An attack on pedestrians and the police.. Chaotic clips from the Saudi National Day

On Thursday, the Saudi King, Salman bin Abdulaziz, ordered the dismissal of the head of the Human Rights Commission, Awwad bin Saleh Al-Awwad, from his position, and the appointment of a woman to succeed him.

and import Saudi Press Agency The King appointed Hala Al-Tuwaijri as the head of the Human Rights Commission with the rank of minister, by royal order.

Al-Tuwaijri was the Secretary-General of the Family Affairs Council in the Kingdom.

The Kingdom has recently faced several criticisms, following the sentencing of activists to imprisonment and restrictions on others, under the Anti-Terrorism Law.

The cases of Noura Al-Qahtani and Salma Al-Shehab were the last of these files, as the Saudi authorities issued harsh sentences against them after their activity on social media.

A few days ago, Agence France-Presse said that legal documents it had seen revealed that Noura Al-Qahtani had been sentenced to 45 years in prison for using Twitter, after she was accused of “challenging” the justice of the King and Crown Prince of the Kingdom.

The agency obtained a copy of the ruling issued against Al-Qahtani by the Washington-based Foundation for Democracy Now for the Arab World (DOWN), which was founded by the late Saudi journalist Jamal Khashoggi.

Al-Qahtani, a 50-year-old mother of five who suffers from diabetes, was tried according to the case papers, under the Anti-Terrorism Crimes and Financing Law after her arrest on July 4, 2021.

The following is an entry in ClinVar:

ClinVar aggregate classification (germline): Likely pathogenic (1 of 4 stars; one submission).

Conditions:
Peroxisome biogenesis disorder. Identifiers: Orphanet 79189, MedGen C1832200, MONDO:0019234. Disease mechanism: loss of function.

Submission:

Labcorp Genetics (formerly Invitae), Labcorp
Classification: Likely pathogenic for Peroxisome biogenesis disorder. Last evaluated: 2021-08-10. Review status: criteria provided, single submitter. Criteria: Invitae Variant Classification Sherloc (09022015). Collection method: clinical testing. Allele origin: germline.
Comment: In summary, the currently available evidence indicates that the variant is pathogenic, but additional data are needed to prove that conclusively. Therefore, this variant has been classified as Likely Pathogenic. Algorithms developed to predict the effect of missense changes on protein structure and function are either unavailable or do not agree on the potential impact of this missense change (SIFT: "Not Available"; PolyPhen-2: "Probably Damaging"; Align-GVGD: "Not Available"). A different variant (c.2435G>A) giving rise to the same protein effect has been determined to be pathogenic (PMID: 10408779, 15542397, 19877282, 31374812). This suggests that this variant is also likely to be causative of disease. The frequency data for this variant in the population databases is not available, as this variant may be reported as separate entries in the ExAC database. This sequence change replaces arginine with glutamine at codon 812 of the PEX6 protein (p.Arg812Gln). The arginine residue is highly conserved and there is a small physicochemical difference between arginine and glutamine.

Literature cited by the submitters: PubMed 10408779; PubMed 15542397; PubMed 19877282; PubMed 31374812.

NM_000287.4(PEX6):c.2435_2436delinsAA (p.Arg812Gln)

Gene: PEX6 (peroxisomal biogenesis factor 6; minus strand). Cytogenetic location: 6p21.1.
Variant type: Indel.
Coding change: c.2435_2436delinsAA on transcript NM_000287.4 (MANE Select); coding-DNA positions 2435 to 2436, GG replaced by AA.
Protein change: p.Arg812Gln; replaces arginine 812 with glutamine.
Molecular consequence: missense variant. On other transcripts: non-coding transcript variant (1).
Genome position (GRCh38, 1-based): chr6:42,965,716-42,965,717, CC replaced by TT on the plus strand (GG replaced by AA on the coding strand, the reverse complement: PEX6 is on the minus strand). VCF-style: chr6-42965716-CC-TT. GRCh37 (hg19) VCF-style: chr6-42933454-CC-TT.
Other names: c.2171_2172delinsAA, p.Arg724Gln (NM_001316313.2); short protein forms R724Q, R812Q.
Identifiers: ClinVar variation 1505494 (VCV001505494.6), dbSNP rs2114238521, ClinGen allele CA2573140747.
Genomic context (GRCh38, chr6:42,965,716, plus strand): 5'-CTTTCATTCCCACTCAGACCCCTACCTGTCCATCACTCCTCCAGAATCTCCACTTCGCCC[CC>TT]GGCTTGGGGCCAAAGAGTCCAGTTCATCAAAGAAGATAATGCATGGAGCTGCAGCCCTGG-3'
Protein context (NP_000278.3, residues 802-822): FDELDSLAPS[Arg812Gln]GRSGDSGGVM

The case papers, dated August 9, indicate that the Criminal Court of Appeal in Riyadh issued a ruling to imprison Al-Qahtani for “using the information network via the social networking site Twitter to challenge the religion and justice of the King and the Crown Prince.”

Al-Qahtani’s verdict came a few weeks after a doctoral student, Salma Al-Shehab, 34, was sentenced to prison on charges of “providing aid” to dissidents seeking to “destabilize the state” because of tweets and retweets on Twitter.

The United Nations called for the immediate and unconditional release of Al-Shehab, a feminist activist.

“We are dismayed by Al-Shehab’s conviction … regarding a series of tweets and retweets related to political issues and human rights in Saudi Arabia,” said Liz Trussell, spokeswoman for the United Nations Human Rights Office.

It noted that this condemnation “constitutes a new example of the Saudi authorities’ use of anti-terrorism and cybercrime laws in the country to target human rights defenders and people who express their dissenting opinions with intimidation and retaliation.”

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